Saturday, December 31, 2016

The Best & Worst of TV 2016


5. THE SEASON PREMIERE OF THE WALKING DEAD (AMC) - Sorry, but 90 minutes of psychological torture is too much. Even torture-porn movies know when to hold back here and there. I hung in there, but ratings suggest about a million fans decided it was a bridge too far. The good news is the midseason finale has me excited for 2017.

4. CONFIRMATION (HBO) - HBO keeps doing these revisionist histories of recent political events, and like Recount, Game Change, and numerous others, it's written to make Republicans the villians and Democrats the heroes. This felt like it was written to not only turn Clarence Thomas into a mustache-twirler but to undercut Joe Biden in case he had decided to challenge Hillary Clinton in the primaries.

3. ANYTHING ON JON-BENET RAMSAY - Look, I know the 1990's are hot again, but can we not?

2. THE DO-OVER (Netflix) - Once upon a time, I liked Adam Sandler movies. Happy Gilmore, The Wedding Singer, and some of his stretching material like Punch-Drunk Love. Now he's the worst. Just the absolute worst. Just like The Ridiculous Six, I couldn't watch the whole thing.

1. THE MAINSTREAM MEDIA (Especially CNN) - They gave Trump a free ride, letting him call into shows instead of appearing live, carrying his rallies in their entirety, letting him be the first to talk to the channel's reporter after each debate to spin it how he wanted. So few of them tried to do actual reporting that no wonder everyone was surprised on Election Night.

But it wasn't just them. Sean Hannity had his most unwatchable year yet, as he's turned into Baghdad Bob for all things Trumpism. And he made $27 million doing it.

Advice for all TV news: You're in the news business, not the narrative business. Listening to party hacks and campaign spokesfolks spin and lie and filibuster is not informative and it's not good TV.


Honorable Mentions: The Americans, Brooklyn Nine-Nine, The Crown, Daredevil, The Good Wife, Gotham, Jane the Virgin, Last Week Tonight with John Oliver, Luke Cage, The Man in the High Castle, Narcos, Survivor, Westworld.

10. TRANSPARENT (Amazon) - This show isn't a comedy; it's a 30-minute drama with occasional funny stuff. This season saw the deeply dysfunctional Pfeffermans taken to new emotional places when most of their relationships from last season wind up crumbling. The secret weapon is Kathryn Hahn's rabbi. It'll be tough competition between her and Judith Light for Emmy's Best Supporting Actress this summer.

9. COLIN QUINN: NEW YORK STORY (Netflix) - Check out this, and his Unconstitutional special, and his Long Story Short special. For my money, the two best stand-up comedians working right now are Louis CK and Colin Quinn.

8. LEAH REMINI: SCIENTOLOGY & THE AFTERMATH (A&E) - Perfect companion piece to the documentary Going Clear, Remini spends each episode interviewing new people and exposing more and more of the dangers and darkness of Scientology, and yet the most chilling aspect of the show so far to me is the legal disclaimer they put during every commercial break that Scientology disputes her claims. You know it's there because one of Scientology's main methods of fighting their enemies is by suing them into bankruptcy. Also, the way they keep hiring P.I.'s to spy on her is creepy.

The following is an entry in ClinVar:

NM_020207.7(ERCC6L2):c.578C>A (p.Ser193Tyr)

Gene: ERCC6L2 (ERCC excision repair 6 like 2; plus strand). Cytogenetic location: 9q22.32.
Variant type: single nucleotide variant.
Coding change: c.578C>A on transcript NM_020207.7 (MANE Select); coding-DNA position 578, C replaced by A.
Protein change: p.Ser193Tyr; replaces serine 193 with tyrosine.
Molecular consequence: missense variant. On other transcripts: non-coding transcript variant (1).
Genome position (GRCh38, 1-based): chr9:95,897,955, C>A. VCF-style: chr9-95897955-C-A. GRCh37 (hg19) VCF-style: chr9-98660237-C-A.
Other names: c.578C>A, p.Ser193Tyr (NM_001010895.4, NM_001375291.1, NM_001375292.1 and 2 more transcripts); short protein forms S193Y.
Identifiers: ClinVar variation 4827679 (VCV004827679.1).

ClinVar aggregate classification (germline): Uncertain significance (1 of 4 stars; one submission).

7. THE GOOD PLACE (NBC) - Kristen Bell plays a fairly rotten person who winds up in heaven due to a clerical error, so she pretends to fit in so she can avoid going to the Bad Place. Ted Danson is the amiable architect who doesn't quite understand humans. It's nice to see the networks can still make shows like these.

6. BETTER CALL SAUL (AMC) - Who knew how much depth Bob Odenkirk would be able to find mining the backstory of his slippery attorney Saul Goodman? Turns out, quite a bit. The rivalry between him and his brother (Michael McKean) heated up, and rumor has it we may get Gus next season. Bring it on.

5. VEEP (HBO) - This series kept it fresh, getting into an election day scandal and scrambling for power in the aftermath. I don't know where next season can go, but I trust the makers know what they're doing. House of Cards got back on track, but this is the sharpest show about politics on TV.

4. STRANGER THINGS (Netflix) - Combines the best of Stephen King and Steven Spielberg to make a show that has sympathetic adult, teen, and child characters, with the supernatural interfering with their heretofore unremarkable lives. Glad to see Winona Ryder is back, and glad to see a star be born in Millie Brown as Eleven.

3. THE PEOPLE VS. OJ SIMPSON (FX) - I knew the story, but having it told this way made me go back and compare how much was accurate, and it made me that much more sympathetic for Marcia Clark (Sarah Paulsen) and Christopher Darden (Sterling K. Brown), two public servants who were not prepared for the media spotlight. I also like the final shot of Cuba Gooding Jr.'s OJ staring at his statue. He knows that even though he won, he still lost. But the main who really owned it was Courtney B. Vance as Johnnie Cochran.

2. FARGO SEASON 2 (FX) - I loved season 1, and season 2 gives us a story just as rich, with plenty of interesting characters. Kirsten Dunst and Jesse Plemons were great as the young married couple in over their head, and Ted Danson was really good too, but my favorite was probably the assassin Mike Milligan, played by Bokeem Woodbine, an actor we've seen around for 20 years but he's never really had a chance to shine like this.

1. GAME OF THRONES (HBO) - The first season beyond the books was a good one. More and more characters who've never interacted are coming together, and the finale swept a few more chess pieces off the board. Jon and Sansa are a team in the North, Dany and Arya are back on the mainland, now Queen Cersei will have to see just how long her reign of terror can last. Not long, I'd venture to guess.

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